Lesson of the Week: Hypocalcaemic stridor and infantile nutritional ricketsBMJ 1995; 310 doi: https://doi.org/10.1136/bmj.310.6971.48 (Published 07 January 1995) Cite this as: BMJ 1995;310:48
- J J A Train, senior registrara,
- R W Yates, senior house officerb,
- M R J Sury, consultanta
- a Department of Anaesthesia, Hospitals for Sick Children, Great Ormond Street, London WC1 3JN
- b Department of Paediatrics, Queen Elizabeth Hospital for Children, London E2 8PS
- Correspondence to: Dr Sury.
- Accepted 7 April 1994
Nutritional deficiency of vitamin D is considered to be a rare cause of rickets in industrialised countries, mainly because vitamin D is added routinely to formula feeds for infants.1 2 Human breast milk, however, may be deficient in vitamin D, and exclusively breast fed infants who have not received vitamin supplements are at risk. Otherwise well nourished infants may not have the obvious or typical bony deformities of rickets but may present with the symptoms of hypocalcaemia. We describe two infants who presented with stridor and intermittent sudden airway obstruction due to laryngospasm. Both infants had severe hypocalcaemia due to nutritional deficiency of vitamin D.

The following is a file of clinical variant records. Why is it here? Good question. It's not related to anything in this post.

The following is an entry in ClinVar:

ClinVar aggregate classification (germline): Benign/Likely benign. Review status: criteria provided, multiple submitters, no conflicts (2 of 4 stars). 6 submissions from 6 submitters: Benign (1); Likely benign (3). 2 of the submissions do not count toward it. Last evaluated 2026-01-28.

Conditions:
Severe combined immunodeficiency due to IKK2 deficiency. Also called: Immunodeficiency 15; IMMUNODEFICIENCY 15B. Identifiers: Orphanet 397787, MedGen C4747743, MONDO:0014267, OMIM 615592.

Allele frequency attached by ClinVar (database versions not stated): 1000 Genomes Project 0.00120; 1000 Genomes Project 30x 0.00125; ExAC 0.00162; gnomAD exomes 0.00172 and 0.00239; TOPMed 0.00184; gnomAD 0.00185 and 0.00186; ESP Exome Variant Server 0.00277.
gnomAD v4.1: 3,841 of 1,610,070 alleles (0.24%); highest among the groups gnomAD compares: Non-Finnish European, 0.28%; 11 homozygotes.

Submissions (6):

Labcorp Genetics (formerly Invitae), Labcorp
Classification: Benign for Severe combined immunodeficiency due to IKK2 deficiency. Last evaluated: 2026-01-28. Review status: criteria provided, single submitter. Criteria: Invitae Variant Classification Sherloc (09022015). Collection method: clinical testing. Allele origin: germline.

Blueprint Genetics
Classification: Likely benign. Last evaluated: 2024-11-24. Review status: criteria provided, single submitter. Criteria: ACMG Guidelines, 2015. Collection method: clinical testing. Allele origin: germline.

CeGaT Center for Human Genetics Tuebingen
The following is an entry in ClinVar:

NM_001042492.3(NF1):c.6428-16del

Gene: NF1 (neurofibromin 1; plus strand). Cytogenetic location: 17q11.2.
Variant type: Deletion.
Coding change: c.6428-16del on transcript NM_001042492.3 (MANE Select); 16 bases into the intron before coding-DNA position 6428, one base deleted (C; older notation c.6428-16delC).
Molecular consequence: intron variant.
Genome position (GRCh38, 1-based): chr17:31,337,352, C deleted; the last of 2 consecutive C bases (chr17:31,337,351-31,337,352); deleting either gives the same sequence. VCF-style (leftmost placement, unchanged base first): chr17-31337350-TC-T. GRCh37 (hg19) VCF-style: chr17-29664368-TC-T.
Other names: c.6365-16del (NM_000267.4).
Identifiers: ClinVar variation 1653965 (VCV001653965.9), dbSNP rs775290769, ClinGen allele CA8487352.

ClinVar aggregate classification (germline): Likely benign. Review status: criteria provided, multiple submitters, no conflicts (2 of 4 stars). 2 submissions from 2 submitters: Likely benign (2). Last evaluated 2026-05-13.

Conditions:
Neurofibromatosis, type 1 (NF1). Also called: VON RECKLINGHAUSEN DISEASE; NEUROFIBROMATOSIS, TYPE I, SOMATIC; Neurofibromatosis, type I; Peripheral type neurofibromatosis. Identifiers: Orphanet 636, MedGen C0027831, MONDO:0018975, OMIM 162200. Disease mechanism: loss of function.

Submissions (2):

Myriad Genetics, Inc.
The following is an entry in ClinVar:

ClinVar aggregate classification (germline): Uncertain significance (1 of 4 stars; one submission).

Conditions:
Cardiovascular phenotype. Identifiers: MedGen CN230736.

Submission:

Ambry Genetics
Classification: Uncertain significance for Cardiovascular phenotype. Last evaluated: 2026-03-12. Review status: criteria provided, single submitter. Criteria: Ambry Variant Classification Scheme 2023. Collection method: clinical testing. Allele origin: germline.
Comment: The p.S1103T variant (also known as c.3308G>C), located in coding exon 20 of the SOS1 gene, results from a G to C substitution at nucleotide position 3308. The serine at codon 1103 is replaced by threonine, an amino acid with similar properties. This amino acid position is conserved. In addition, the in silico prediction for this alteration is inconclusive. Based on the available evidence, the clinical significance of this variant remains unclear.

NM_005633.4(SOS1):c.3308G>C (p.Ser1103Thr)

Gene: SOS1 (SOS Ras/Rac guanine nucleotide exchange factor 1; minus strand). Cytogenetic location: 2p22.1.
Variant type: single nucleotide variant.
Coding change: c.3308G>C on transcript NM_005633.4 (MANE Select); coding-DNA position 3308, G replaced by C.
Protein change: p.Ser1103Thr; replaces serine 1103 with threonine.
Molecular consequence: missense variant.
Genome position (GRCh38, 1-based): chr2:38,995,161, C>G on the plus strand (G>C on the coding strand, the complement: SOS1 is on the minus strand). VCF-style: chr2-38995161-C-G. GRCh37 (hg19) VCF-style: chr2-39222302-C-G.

A 5 month old black boy weighing 7.5 kg was taken to the accident and emergency department at Queen Elizabeth Hospital for Children with a one month history of intermittent laboured and noisy breathing. The boy's respiratory distress had often been accompanied by generalised rigidity, convulsions, and cyanosis and had usually occurred when he was crying. He was taken to the hospital because he had become apnoeic at home and had been given mouth to mouth resuscitation by his mother. Just after he was …